In describing the values energizing his quest for social justice, Martin Luther King Jr often referred to what he called the “beloved community,” a vision of society that recognized the interrelatedness of all life and the moral obligations that follow from those interrelations. As he said, “To the degree that I harm my brother, no matter what he is doing to me, to that extent I am harming myself.” King understood that people could also harm themselves by failing to act, by engaging in forms of complicity that corrode the conscience and diminish one’s own sense of humanity.

For these and other reasons, many people have stepped up to their responsibilities to the fellow members of their communities – neighbors, employees, students, co-workers, employers – rejecting an invidious documented/undocumented binary to give new meaning to American citizenship. They are growing the sanctuary movement in their churches, communities, municipalities, and states. They are attending and supporting “know your rights” workshops, signing up for “rapid response” networks to be present when people are detained, and working at the local and state levels to support policies that resist federal intimidation. The “know your rights” workshops are particularly important because they affirm that all people in the U.S., no matter whether they are citizens or not, have rights, including the right to remain silent.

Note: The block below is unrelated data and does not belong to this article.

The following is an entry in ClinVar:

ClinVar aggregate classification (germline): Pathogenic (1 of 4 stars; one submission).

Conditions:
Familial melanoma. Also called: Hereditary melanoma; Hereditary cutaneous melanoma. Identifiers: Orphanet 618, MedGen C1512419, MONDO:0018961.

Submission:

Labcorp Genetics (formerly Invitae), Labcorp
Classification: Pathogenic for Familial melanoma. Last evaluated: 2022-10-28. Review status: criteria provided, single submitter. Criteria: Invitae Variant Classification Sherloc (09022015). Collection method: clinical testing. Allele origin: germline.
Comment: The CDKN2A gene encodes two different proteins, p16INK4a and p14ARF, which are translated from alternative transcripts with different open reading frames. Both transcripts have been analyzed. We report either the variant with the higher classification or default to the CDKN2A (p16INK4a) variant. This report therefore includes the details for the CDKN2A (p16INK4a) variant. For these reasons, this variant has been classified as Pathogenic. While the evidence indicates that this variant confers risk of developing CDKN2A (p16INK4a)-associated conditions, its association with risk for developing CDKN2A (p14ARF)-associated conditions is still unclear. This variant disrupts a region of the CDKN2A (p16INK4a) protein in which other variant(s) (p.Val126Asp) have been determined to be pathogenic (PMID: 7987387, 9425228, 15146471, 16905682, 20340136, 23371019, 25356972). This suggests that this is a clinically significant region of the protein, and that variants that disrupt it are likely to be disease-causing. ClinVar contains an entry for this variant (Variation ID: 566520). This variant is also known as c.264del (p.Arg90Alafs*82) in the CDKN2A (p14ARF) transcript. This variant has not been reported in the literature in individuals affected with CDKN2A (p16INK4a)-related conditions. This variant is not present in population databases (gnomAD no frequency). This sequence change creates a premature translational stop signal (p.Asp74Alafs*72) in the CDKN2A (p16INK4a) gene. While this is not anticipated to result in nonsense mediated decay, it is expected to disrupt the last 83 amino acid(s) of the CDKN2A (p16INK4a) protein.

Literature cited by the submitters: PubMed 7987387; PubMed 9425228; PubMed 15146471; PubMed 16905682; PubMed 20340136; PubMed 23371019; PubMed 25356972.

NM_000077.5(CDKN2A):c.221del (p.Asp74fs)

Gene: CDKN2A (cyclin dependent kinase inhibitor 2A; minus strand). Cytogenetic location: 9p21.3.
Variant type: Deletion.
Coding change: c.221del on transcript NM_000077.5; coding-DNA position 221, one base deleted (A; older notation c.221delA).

These actions point to another motive beyond personal conscience for resisting Trump’s deportation policies. You may recall the opening lines of Pastor Martin Niemöller’s chilling poem: “First they came for the Socialists, and I did not speak out, because I was not a Socialist.” Niemöller, a Lutheran minister who initially supported and then resisted Hitler, and who was held captive in Nazi concentration camps for seven years, closed his poem with these words, “Then they came for me – and there was no one left to speak for me.”

In choosing the general pronoun “they” over a specific historical reference to Nazis, Muller offered a stark warning transcending time and place: crushing the rights of individuals in any society ultimately means crushing the rights of all. When silent complicity prevails, the gates to authoritarianism are opened wide. Yet the choice to speak on behalf of the other can still be exercised if citizens act in time. In such choosing we can see not only the movement of the individual conscience. We can also see how democracy itself – the culture and institutions sustaining human rights – can be kept alive as well.